Why re-hash old news?  Well, at the LALB meeting of Tuesday, January 15, 2015, Board Attorney (and convicted felon) Larry S. Bankston asked the Board to deny future requests from me and to seek “legal instruction from the court.” Notice how vague he is about the timeframe of the project (i.e. he neglects to inform the board that this is a 2-3 year project.

The board did not respond to Bankston’s request for it to resist my public records requests, but in light of Edmonds’ past employment reports issued by the Inspector General’s Office and the Louisiana Legislative Auditor’s Office, we feel the public has a right to full disclosure about auctioneer problems, and clearly this is a legal requirement Edmunds has no intention of meeting.  She has even insisted that public records requests be subcontracted out to the Attorney General’s Office, which charges $50 per hour for that service.

Just another episode of typical Louisiana political chicanery.

 

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A confrontation reminiscent of the one nearly 50 years ago between the managing editor (yours truly) and the family news editor at the Ruston Daily Leader has arisen between Gov. Bobby Jindal and the Louisiana Public Service Commission (PSC) and if the late Wiley Hilburn were alive today, he might well find the latest one just as amusing.

Hilburn was on hand when I needed a camera to cover a breaking news story. The only problem was, the news camera was broken and the only one available was a cheap one Publisher Tom Kelly had purchased for use by family news editor Virginia Kavanaugh for her section. “Give me your camera,” I said as I hung up the telephone and stood from my chair across from her. “I have to get a picture of a wreck on I-20.”

“No,” said Mrs. Kavanaugh. “You can’t have it. It’s for my use.”

In complete exasperation and more than a little frustrated at this unexpected lesson in humility, I looked over at Hilburn who had just walked in with a news release from Louisiana Tech University. The look I got in return told me I was on my own. “But I’m the managing editor!” I finally blurted. It was the only thing that came to mind in response to her unexpected insubordination. As I write this, I swear I can still hear Hilburn laughing at the absurdity of the scene that unfolded before his eyes. He would repeat that story for my benefit for years to come, laughing just as hard as he did that morning at the very audacity of my naïve belief that in some parallel universe, my managing editor badge trumped her title as family news editor.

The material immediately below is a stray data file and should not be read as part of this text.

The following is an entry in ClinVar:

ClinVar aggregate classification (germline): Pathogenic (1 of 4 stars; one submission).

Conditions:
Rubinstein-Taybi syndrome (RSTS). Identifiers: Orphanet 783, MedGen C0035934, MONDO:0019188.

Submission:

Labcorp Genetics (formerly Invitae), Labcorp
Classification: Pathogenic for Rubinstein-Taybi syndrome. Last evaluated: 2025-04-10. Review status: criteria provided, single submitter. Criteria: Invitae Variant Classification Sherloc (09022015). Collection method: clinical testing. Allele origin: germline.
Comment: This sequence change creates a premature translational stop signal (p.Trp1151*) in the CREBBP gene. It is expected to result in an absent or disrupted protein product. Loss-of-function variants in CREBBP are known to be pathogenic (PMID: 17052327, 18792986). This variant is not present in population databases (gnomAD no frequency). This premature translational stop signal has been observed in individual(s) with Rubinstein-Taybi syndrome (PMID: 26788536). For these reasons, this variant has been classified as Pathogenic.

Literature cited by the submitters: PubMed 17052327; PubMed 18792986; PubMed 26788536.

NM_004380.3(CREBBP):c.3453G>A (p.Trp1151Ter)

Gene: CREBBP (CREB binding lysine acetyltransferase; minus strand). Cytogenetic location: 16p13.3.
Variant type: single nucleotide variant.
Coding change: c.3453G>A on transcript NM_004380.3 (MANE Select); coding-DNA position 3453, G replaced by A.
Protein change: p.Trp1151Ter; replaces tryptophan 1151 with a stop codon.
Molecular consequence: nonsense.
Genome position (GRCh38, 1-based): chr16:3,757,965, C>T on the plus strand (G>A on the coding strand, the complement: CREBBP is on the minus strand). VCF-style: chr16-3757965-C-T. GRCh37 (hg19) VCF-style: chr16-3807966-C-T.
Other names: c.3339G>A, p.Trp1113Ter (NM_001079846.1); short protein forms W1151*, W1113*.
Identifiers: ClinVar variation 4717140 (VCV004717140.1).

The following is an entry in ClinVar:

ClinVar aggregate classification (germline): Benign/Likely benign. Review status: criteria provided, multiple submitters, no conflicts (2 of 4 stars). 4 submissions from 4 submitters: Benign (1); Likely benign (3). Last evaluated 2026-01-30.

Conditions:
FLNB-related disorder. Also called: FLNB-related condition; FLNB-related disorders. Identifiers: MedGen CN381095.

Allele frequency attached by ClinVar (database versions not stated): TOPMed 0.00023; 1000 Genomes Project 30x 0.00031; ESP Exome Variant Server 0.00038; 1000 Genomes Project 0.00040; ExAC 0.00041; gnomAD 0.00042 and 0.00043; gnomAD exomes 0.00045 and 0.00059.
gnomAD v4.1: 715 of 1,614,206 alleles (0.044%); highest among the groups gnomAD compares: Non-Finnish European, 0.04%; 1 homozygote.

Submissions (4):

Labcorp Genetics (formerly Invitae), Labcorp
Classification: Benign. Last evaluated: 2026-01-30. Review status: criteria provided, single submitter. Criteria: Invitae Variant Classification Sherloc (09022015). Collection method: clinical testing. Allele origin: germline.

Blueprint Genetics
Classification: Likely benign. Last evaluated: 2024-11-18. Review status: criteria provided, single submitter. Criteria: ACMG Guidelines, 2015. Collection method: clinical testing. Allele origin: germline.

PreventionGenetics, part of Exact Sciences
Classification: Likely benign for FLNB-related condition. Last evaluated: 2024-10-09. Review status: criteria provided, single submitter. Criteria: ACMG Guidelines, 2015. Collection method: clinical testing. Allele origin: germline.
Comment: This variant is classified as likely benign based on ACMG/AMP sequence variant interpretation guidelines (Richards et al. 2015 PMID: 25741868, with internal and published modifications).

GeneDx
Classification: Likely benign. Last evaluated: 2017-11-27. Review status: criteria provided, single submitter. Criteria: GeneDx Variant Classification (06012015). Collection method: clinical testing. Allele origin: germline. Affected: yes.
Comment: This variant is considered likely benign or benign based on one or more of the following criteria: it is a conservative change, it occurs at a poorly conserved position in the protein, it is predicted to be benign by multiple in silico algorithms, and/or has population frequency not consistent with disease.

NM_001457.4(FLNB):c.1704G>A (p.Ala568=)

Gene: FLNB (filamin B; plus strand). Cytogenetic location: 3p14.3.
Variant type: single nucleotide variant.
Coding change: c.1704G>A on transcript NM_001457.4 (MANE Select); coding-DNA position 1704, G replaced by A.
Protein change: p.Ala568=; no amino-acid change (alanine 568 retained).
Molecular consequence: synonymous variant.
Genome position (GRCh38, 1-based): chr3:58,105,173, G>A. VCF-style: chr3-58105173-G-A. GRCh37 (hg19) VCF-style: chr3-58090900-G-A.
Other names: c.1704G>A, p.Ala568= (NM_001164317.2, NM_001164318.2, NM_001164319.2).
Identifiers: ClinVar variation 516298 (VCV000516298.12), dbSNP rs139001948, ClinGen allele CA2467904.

And I never got that camera.

Now the PSC has ripped a page from Mrs. Kavanaugh’s playbook and it’s just as funny.

Jindal, in a desperate attempt to scrape together a few pennies to cover what at last estimate was a deficit of about $141 million, is conducting a fire sale of what state assets still remain after he disposed of state buildings and parking garages in years past to patch similar budget holes.

The administration wants to sell some 700 state vehicles, including 13 assigned to the PSC but commissioners voted unanimously Wednesday (Dec. 17) to direct the PSC staff not to relinquish the vehicles because, the commission lacks funds with which to rent cars and to sell them would hinder its work.

Jindal planned to confiscate the vehicles to be sold with the others early next year in yet another cost-cutting move. The administration says the PSC vehicles aren’t used enough to justify their upkeep.

(The same might be said for some of the governor’s highly-paid appointees. And let’s not even discuss the cost of overtime, lodging, travel and meals for state police security details that accompany the governor on all of those trips to Iowa, New Hampshire and Washington.)

It should be noted that the $141 million shortfall was before the latest plunge in oil prices which Jindal conveniently blames for the fiscal mess in which the state finds itself—again. Legislative Auditor Daryl Purpera is scheduled to give a presentation tomorrow (Thursday, Dec. 18) to the Joint Legislative Committee on the Budget and early indications are the governor’s office and Commissioner of Administration Kristy Nichols aren’t going to be very happy.